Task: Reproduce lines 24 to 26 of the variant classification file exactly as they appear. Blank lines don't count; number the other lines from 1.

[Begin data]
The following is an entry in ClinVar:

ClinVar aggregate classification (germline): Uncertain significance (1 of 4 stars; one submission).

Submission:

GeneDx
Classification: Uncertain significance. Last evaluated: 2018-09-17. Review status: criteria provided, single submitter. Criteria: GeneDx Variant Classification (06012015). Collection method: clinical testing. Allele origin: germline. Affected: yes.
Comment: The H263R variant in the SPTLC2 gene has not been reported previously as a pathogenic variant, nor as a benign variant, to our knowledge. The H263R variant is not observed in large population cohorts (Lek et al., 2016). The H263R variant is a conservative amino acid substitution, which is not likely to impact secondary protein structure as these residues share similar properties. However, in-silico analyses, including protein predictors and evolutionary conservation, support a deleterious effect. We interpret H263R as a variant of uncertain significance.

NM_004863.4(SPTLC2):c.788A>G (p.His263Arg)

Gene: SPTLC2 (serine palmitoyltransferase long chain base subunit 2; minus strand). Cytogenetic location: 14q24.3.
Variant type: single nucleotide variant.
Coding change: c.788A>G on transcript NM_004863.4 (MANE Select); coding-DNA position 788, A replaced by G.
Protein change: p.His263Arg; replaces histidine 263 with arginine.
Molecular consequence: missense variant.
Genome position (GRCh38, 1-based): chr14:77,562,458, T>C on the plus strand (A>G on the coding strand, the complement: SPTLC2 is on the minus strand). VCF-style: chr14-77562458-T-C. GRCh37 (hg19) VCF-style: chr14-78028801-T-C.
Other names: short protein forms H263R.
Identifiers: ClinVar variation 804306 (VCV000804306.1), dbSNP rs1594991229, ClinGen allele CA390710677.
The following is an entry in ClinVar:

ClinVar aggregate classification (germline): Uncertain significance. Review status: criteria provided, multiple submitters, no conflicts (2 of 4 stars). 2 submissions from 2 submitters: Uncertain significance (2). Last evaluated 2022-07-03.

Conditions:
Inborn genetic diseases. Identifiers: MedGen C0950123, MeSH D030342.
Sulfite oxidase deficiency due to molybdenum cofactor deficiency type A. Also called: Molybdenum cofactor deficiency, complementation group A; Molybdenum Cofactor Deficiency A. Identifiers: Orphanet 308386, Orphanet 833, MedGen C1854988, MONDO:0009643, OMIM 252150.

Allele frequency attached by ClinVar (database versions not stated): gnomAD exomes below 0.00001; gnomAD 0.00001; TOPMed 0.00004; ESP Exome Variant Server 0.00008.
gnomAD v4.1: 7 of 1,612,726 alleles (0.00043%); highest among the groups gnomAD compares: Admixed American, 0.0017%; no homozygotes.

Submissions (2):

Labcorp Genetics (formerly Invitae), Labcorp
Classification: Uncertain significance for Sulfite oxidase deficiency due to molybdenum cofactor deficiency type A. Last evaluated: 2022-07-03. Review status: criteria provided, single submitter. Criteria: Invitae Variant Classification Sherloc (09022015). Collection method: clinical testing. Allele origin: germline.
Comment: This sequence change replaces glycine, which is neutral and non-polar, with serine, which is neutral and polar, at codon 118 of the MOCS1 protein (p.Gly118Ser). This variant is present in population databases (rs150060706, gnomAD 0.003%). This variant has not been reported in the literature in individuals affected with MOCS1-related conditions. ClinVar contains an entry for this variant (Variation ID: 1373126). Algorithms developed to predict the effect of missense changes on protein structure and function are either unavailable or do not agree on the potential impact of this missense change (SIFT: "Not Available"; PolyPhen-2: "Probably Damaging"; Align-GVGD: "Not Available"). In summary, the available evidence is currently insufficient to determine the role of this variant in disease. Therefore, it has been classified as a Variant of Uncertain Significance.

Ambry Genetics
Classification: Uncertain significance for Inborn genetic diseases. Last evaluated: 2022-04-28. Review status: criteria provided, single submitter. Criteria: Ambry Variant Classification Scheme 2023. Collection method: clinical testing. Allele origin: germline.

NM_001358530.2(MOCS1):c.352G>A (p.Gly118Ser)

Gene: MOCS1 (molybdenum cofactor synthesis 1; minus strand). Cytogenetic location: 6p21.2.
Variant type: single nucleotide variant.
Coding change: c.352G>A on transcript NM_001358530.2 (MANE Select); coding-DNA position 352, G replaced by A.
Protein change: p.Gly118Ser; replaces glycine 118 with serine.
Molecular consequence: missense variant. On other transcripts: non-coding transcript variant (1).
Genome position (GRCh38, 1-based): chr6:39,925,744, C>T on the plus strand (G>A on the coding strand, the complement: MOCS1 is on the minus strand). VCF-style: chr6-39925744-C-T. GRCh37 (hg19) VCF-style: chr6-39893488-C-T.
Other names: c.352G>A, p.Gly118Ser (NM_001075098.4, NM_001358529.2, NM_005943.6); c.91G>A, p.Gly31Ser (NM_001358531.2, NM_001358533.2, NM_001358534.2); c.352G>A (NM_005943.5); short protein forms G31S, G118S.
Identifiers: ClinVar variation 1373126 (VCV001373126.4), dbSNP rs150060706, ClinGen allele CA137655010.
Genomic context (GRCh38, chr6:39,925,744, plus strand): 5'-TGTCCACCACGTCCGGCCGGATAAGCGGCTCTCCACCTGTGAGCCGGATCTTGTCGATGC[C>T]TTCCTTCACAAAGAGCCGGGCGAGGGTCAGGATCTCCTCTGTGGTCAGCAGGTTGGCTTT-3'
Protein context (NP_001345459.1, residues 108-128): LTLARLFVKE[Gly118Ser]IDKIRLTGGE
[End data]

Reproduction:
Labcorp Genetics (formerly Invitae), Labcorp
Classification: Uncertain significance for Sulfite oxidase deficiency due to molybdenum cofactor deficiency type A. Last evaluated: 2022-07-03. Review status: criteria provided, single submitter. Criteria: Invitae Variant Classification Sherloc (09022015). Collection method: clinical testing. Allele origin: germline.
Comment: This sequence change replaces glycine, which is neutral and non-polar, with serine, which is neutral and polar, at codon 118 of the MOCS1 protein (p.Gly118Ser). This variant is present in population databases (rs150060706, gnomAD 0.003%). This variant has not been reported in the literature in individuals affected with MOCS1-related conditions. ClinVar contains an entry for this variant (Variation ID: 1373126). Algorithms developed to predict the effect of missense changes on protein structure and function are either unavailable or do not agree on the potential impact of this missense change (SIFT: "Not Available"; PolyPhen-2: "Probably Damaging"; Align-GVGD: "Not Available"). In summary, the available evidence is currently insufficient to determine the role of this variant in disease. Therefore, it has been classified as a Variant of Uncertain Significance.